An Atlanta restaurateur's plea to increase his business on social media majorly backfired after commenters slammed his establishment with bad reviews.
On September 9, Tre Pierre, who owns New Orleans Creole Cuisine, took toX (formerly Twitter) and asked:
"Hey Twitter can you blow up my restaurant it’s been slow af this month I need a big push can y’all retweet this post."
His post included a video featuring the interior of his fledgling restaurant and food offerings like gumbo, beignets, and colorful cocktails.
The post of the promo video, set to smooth jazz saxophone music, reached more than a million views within 24 hours, according to Insider.
But the reception he received was not the push he was hoping for to boost business.
In addition to some messages of support, users were quick to point out some of New Orleans Creole Cuisine's flaws, including horrible business policies and bad food preparation.
TikToker @bodacious_bobo shed some light on the drama, explaining why potential customers were shying away from patronizing the restaurant.
The TikToker pointed out one of the negative Yelp reviews, in which a customer complained about receiving undercooked chicken and shared a photo of the pinkish meat seen underneath the fried batter.
"That chicken is still clucking," said the TikToker, adding, "That's fried chicken y'all."
She pointed out another review in which an unsatisfied customer claimed she was confronted by the owner and "the rest of the staff."
In a review Pierre later claimed was written by a troll, a patron said one of the staff allegedly flashed a gun at her and hurled homophobic slurs aimed at her and her girlfriend after they had been complaining of poor customer service.
Here is her TikTok video.
Pierre continued getting majorly roasted.
People also slammed Pierre's restaurant policies, which included not guaranteeing "anything over medium for our steaks and medium well for our salmon" and that "all sales are final. No exceptions."
Here is a screenshot of the restaurant's policies @bodacious_bobo shared in her TikTok video.
Some of the bad reviews also accused Pierre of not fairly compensating his restaurant staff.
Kayla McPhaul, who worked at New Orleans Creole Cuisine as a hostess and waitress in late 2022, claimed Pierre underpaid her and owed her around $1,400.
She told Insider that her lack of a livable wage nearly caused her to be evicted.
McPhaul also shared screenshots of what she considered unprofessional DM exchanges with Pierre.
She eventually filed a police complaint after several paychecks bounced.
Eventually, she was paid $1,100 but says the restaurant still owes her $351.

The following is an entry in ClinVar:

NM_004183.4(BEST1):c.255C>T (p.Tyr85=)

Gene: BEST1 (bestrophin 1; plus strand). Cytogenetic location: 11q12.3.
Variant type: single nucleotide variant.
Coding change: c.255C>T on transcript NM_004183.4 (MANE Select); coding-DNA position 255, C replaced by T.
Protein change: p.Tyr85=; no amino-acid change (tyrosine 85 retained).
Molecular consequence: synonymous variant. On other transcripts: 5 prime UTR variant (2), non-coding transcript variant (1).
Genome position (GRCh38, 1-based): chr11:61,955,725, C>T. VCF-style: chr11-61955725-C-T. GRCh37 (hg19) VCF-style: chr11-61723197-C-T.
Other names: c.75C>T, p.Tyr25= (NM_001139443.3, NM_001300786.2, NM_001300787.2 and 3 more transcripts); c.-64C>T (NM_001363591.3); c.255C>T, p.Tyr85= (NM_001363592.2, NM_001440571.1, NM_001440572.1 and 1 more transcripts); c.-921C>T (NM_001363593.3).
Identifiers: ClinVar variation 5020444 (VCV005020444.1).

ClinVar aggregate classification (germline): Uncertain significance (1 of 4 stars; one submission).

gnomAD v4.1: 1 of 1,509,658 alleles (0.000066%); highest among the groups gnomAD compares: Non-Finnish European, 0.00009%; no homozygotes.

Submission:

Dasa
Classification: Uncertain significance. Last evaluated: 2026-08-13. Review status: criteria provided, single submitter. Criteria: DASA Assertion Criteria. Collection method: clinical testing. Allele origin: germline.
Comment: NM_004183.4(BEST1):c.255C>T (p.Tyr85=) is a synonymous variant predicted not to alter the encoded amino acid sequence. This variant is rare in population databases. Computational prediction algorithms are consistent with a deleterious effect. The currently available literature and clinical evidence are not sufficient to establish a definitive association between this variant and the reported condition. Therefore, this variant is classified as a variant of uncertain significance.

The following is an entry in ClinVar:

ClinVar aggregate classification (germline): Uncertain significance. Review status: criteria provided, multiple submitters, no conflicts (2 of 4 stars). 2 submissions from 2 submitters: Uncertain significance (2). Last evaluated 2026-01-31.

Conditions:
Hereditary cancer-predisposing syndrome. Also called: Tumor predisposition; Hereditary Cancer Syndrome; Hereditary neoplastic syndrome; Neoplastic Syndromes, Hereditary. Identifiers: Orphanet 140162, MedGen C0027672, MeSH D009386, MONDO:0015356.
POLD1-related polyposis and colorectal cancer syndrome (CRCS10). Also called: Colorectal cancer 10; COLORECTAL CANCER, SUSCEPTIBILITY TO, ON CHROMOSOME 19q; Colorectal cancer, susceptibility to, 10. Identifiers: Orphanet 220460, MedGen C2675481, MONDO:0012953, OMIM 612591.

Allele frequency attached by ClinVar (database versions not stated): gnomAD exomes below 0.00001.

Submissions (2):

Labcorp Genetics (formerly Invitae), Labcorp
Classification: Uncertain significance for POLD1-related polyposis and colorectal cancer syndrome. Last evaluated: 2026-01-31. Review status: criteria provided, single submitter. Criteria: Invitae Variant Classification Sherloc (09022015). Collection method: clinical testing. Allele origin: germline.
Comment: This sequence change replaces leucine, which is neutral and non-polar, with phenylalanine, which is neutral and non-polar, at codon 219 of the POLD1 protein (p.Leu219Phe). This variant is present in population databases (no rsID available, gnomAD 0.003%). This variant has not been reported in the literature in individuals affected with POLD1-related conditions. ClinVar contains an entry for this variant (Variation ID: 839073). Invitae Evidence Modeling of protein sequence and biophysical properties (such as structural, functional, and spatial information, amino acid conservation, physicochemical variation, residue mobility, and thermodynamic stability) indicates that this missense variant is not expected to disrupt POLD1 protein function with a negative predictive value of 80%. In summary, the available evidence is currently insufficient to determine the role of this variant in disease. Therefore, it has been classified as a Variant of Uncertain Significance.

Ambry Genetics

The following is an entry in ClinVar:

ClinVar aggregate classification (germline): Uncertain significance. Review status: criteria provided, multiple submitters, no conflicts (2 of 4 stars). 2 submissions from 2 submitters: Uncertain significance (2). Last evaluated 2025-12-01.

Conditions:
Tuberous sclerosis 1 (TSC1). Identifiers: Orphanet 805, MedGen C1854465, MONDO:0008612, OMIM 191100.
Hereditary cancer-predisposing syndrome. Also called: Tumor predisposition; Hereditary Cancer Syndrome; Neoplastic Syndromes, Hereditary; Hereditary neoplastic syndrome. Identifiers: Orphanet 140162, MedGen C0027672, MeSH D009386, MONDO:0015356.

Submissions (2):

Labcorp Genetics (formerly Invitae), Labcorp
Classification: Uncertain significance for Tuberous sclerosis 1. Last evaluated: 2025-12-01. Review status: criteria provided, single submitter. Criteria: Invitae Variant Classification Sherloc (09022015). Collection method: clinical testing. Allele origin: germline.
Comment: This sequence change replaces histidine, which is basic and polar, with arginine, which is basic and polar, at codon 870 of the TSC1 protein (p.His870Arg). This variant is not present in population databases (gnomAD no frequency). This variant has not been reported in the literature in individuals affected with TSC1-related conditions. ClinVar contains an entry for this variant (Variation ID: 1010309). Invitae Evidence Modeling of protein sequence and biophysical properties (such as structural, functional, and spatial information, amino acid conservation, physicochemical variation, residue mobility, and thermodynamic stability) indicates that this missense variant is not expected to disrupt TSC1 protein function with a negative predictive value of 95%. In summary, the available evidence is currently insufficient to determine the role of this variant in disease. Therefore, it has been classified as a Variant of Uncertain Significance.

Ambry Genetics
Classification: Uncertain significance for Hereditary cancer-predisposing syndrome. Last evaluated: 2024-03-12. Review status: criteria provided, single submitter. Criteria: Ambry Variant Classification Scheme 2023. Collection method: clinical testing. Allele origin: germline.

"It's not about the money, it's moreso about the principal."
"It felt like they were making me seem like I was begging for money I earned."
Pierre responded to the accusations, telling Insider that he and McPhaul were "paid up" and that another staffer was more in charge of HR issues.
He also regretted calling McPhaul the B-word in their message exchanges she shared online.
Pierre, a self-described musician, writer, and actor, who started the business venture in 2021 with his two siblings, addressed all the drama, claiming it was the "greatest thing that could have happened" for his business.
He attributed the restaurant's poor location situated downtown near the Mercedes-Benz Stadium, which is a parking nightmare, as one of the problems in addition to staffing issues after COVID.
"When people are just so used to having government assistance and things like that, it leads to businesses with little to no one to pick."
"It's like a child where you have to keep telling 'em over and over again."
Pierre is currently in the process of a "revamp," which entailed replacing his front-of-house staff with 12 new employees, including two new managers.
In spite of the backlash, Pierre has no regrets about posting his request to help spread the word about his restaurant.
He added that the viral feedback was both "flattering," for increasing the restaurant's exposure, and "humbling."
Pierre also admitted to learning about how customer service was a "hell of a business," but was open to suggestions for areas of improvement.
"We know what areas to fill in," he said.
"So that was kind of the greatest thing that could have happened for us."